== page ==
Wish poems/ page 4 of 92 /
Sweet Auburn! loveliest village of the plain,Where health and plenty cheer'd the labouring swain,Where smiling spring its earliest visit paid,And parting summer's lingering blooms delay'd:Dear lovely bowers of innocence and ease,Seats of my youth, when every sport could please,How often have I loiter'd o'er thy green,Where humble happiness endear'd each scene!How often have I paus'd on every charm,The shelter'd cot, the cultivated farm,The never-failing brook, the busy mill,The decent church that topt the neighbouring hill,The hawthorn bush, with seats beneath the shade,For talking age and whisp'ring lovers made!How often have I blest the coming day,When toil remitting lent its turn to play,And all the village train, from labour free,Led up their sports beneath the spreading tree;While many a pastime circled in the shade,The young contending as the old survey'd;And many a gambol frolick'd o'er the ground,And sleights of art and feats of strength went round;And still, as each repeated pleasure tir'd,Succeeding sports the mirthful band inspir'd;The dancing pair that simply sought renownBy holding out to tire each other down:The swain mistrustless of his smutted face,While secret laughter titter'd round the place;The bashful virgin's sidelong looks of love,The matron's glance that would those looks reprove:These were thy charms, sweet village! sports like theseWith sweet succession, taught e'en toil to please:These round thy bowers their cheerful influence shed,These were thy charms--but all these charms are fled
Phœbus, arise,And paint the sable skiesWith azure, white, and red;Rouse Memnon's mother from her Tithon's bedThat she thy career may with roses spread;The nightingales thy coming each where sing;Make an eternal spring;Give life to this dark world which lieth dead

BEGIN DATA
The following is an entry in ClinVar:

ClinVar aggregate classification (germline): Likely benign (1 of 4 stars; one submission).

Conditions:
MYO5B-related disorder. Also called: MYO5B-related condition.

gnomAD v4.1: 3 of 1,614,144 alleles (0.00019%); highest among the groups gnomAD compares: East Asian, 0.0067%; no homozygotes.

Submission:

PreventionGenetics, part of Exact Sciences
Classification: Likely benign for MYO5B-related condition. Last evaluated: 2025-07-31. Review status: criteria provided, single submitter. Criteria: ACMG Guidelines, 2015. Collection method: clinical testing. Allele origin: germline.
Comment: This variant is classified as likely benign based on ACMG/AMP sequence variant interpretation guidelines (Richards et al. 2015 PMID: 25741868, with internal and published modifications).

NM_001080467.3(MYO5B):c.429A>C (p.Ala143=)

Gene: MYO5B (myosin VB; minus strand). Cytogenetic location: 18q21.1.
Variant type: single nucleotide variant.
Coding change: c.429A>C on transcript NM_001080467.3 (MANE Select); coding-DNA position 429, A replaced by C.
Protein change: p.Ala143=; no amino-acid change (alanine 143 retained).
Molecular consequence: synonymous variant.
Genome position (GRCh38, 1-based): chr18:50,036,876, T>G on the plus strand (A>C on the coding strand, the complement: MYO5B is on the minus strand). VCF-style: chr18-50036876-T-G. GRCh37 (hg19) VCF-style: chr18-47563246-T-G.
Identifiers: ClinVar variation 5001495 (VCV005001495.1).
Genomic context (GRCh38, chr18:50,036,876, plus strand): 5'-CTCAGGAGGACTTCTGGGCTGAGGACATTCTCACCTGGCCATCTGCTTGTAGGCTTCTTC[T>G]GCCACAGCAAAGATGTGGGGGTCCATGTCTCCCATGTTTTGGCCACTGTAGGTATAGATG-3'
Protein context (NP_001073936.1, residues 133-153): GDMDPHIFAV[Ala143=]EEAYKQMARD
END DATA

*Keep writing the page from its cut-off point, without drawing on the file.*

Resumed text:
Here's no more news, than virtue: I may as wellTell you Calais, or Saint Michael's tales, as tellThat vice doth here habitually dwell.
As I leaned o'er the rail of the Eagle, The letter boy brought unto me,A little gilt edged invitation, Saying the girls want you over to tea,Sure I know the O'Hooligans sent it, And I went, just for ould friendship sakeWhen the first thing they gave me to tackle, Was a slice of the Trinity Cake
Germ of new life, whose powers expanding slowFor many a moon their full perfection wait,--Haste, precious pledge of happy love, to goAuspicious borne through life's mysterious gate.
Mæg ic be me sylfum soðgied wrecan, [I can utter a true tale about myself,]siþas secgan, hu ic geswincdagum [tell of my travels, how in laboursome days]earfoðhwile oft þrowade, [a time of hardship I often suffered,]bitre breostceare gebiden hæbbe, [how bitter sorrow in my breast I have borne,]gecunnad in ceole cearselda fela, [made trial on shipboard of many sorrowful abodes; ]atol yþa gewealc, þær mec oft bigeat [dread was the rolling of the waves; there my task was often]nearo nihtwaco æt nacan stefnan, [the hard night-watch at the boat's prow,]þonne he be clifum cnossað